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  1. #1
    new_2_java is offline Member
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    Default HashMap question

    Hi all,

    I have an HashMap with key/value pair. The program processes each element of the hashMap, and should mark the HashMap element as "processed". i.e. I have the follwoing key/value pair.

    Java Code:
    1/"090003453bc454"
    2/"090003453bc455"
    3/"090003453bc456"
    and so on...
    So, when the program process each element, it should update the value to "Processed". So, each process element should look like the following.

    Java Code:
    1/"Processed"
    2/"Processed"
    3/"Processed"
    and so on...
    So, my question is, how can I re-set the value from orginal value of "0900..." ot "Processed"

    Please advise...

    Thanks,
    Last edited by new_2_java; 10-10-2008 at 08:13 PM.

  2. #2
    new_2_java is offline Member
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    Can I use put(...) method of HashMap to re-set a value for a specified key? i.e.

    Java Code:
    HashMap map = new HashMap();
    map.put(new Integer(1), new String("Value1");
    map.put(new Integer(2), new String ("Value2");
    
    // now I want to re-set the value in key 1 to something else. i.e.
    
    map.put(new Integer(1), new String("Processed");
    Will this over-write "Value1" to "Processed" at key 1

    OR

    Will it simply add another key/value pair of 1/"Processed"

    Please clarify...

    Thanks,

  3. #3
    ojn
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    Quote Originally Posted by new_2_java View Post
    Can I use put(...) method of HashMap to re-set a value for a specified key? i.e.
    Try and see for yourself? If you're unsure how to use put(), check the API.

  4. #4
    new_2_java is offline Member
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    Yes, you are right. It's simplest way. :-)

    I would like to ask another side question.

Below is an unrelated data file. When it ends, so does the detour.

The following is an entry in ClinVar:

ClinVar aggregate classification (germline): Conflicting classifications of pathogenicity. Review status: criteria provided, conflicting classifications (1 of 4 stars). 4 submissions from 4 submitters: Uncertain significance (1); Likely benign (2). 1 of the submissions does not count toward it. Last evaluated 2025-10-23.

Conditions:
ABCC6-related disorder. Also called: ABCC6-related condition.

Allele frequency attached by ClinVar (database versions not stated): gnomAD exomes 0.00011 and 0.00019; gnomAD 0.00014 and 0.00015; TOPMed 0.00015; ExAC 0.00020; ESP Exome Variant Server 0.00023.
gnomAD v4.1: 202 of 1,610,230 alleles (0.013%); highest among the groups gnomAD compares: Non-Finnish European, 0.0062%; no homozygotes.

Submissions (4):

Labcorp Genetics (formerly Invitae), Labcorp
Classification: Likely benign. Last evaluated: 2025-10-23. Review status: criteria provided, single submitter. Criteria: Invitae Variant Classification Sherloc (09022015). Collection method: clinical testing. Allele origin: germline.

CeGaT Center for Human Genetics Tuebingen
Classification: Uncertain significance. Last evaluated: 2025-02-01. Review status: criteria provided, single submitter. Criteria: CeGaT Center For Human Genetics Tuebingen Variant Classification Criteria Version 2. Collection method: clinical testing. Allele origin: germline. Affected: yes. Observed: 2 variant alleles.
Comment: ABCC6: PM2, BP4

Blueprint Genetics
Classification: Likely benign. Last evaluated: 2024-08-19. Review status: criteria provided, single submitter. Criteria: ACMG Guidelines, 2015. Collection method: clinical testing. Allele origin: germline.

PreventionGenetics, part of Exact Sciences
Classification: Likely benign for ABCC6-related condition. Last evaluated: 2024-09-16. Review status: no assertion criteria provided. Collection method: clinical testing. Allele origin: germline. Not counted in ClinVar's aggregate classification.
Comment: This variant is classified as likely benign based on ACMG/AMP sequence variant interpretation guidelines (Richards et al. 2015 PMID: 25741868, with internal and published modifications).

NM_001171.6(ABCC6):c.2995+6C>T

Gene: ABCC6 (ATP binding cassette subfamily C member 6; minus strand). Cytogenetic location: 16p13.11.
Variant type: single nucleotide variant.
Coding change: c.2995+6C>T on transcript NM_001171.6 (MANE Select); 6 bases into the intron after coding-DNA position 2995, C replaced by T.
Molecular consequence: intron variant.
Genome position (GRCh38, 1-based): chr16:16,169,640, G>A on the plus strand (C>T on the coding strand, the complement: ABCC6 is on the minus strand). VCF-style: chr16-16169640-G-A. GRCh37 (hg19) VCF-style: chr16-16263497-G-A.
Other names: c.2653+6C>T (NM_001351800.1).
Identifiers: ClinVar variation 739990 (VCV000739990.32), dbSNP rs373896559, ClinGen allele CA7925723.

Senario:


    I have a threaded program which operates on this HashMap values. So, taking the above as an example where I have key/values in my HashMap.

    The program will spawn lets say 10 threads. Each thread will look at the next element of HashMap and verifies whether the value for that key is marked as "Processed", if it's not marked proceesed, first it marks that element as "Processed" so the other threads will skip this particular element. Then it will process the element.

    i.e. Here's how the skeleton of the program will look like
    Java Code:
    public myClass extends Thread {
        public static void main(String[] arg) {
            myClass m = new myClass ();
            HashMap map = m.loadHashMap ();  // this will only load the HashMap wil key/value as mentioned above
            for (int i =0; i < 10; i++) {
                m.start();
            } 
        }
        
        public void run () {
            for (int j=0; j < map.size(); j++) {
                if (!map.get(new Integer(j)).toString().equalsIgnoreCase("Processed")) {
                    map.put(new Integer(j), new String("Processed");
                    processElement(map.get(new Integer(j)).toString()); // this will the actual process
                }
            }
        }
    }
    The reason I am trying to this way is because I am operating on a very large amount of data. I am using thread to reduce the amount of time that the program takes.

    So, can someone comment as whether this works? Whether all the threads process each element of the HashMap according to what I have designed? Basically, I am trying to simulate pasemistic locking mechanism.

    Please advise...

    Thanks,
    Last edited by new_2_java; 10-10-2008 at 10:12 PM.

  5. #5
    ojn
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    You can also shorten the put() call if you want to.
    Java Code:
    map.put(1, "Value1");